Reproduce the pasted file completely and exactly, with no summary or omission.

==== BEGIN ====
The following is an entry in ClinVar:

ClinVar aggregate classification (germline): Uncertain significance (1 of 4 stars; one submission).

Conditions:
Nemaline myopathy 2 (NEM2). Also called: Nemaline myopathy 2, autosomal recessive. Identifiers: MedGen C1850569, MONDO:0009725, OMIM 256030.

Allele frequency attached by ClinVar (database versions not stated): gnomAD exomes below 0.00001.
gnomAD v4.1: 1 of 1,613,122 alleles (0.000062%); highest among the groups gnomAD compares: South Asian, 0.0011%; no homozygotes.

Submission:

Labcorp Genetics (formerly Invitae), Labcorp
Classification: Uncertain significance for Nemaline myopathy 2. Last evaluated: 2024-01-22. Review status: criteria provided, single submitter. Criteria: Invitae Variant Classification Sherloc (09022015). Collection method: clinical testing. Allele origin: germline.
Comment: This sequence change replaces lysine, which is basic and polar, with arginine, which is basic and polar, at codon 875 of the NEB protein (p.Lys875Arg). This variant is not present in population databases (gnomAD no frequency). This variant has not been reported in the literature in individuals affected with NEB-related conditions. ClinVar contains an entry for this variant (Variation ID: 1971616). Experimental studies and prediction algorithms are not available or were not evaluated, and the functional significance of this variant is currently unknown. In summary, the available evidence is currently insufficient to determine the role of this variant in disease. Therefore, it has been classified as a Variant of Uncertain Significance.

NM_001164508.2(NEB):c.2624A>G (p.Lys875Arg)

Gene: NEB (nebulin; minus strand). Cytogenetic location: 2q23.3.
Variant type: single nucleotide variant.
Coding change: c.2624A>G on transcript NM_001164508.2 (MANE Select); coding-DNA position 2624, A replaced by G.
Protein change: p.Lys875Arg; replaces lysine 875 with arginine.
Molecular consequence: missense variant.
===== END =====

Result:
The following is an entry in ClinVar:

ClinVar aggregate classification (germline): Uncertain significance (1 of 4 stars; one submission).

Conditions:
Nemaline myopathy 2 (NEM2). Also called: Nemaline myopathy 2, autosomal recessive. Identifiers: MedGen C1850569, MONDO:0009725, OMIM 256030.

Allele frequency attached by ClinVar (database versions not stated): gnomAD exomes below 0.00001.
gnomAD v4.1: 1 of 1,613,122 alleles (0.000062%); highest among the groups gnomAD compares: South Asian, 0.0011%; no homozygotes.

Submission:

Labcorp Genetics (formerly Invitae), Labcorp
Classification: Uncertain significance for Nemaline myopathy 2. Last evaluated: 2024-01-22. Review status: criteria provided, single submitter. Criteria: Invitae Variant Classification Sherloc (09022015). Collection method: clinical testing. Allele origin: germline.
Comment: This sequence change replaces lysine, which is basic and polar, with arginine, which is basic and polar, at codon 875 of the NEB protein (p.Lys875Arg). This variant is not present in population databases (gnomAD no frequency). This variant has not been reported in the literature in individuals affected with NEB-related conditions. ClinVar contains an entry for this variant (Variation ID: 1971616). Experimental studies and prediction algorithms are not available or were not evaluated, and the functional significance of this variant is currently unknown. In summary, the available evidence is currently insufficient to determine the role of this variant in disease. Therefore, it has been classified as a Variant of Uncertain Significance.

NM_001164508.2(NEB):c.2624A>G (p.Lys875Arg)

Gene: NEB (nebulin; minus strand). Cytogenetic location: 2q23.3.
Variant type: single nucleotide variant.
Coding change: c.2624A>G on transcript NM_001164508.2 (MANE Select); coding-DNA position 2624, A replaced by G.
Protein change: p.Lys875Arg; replaces lysine 875 with arginine.
Molecular consequence: missense variant.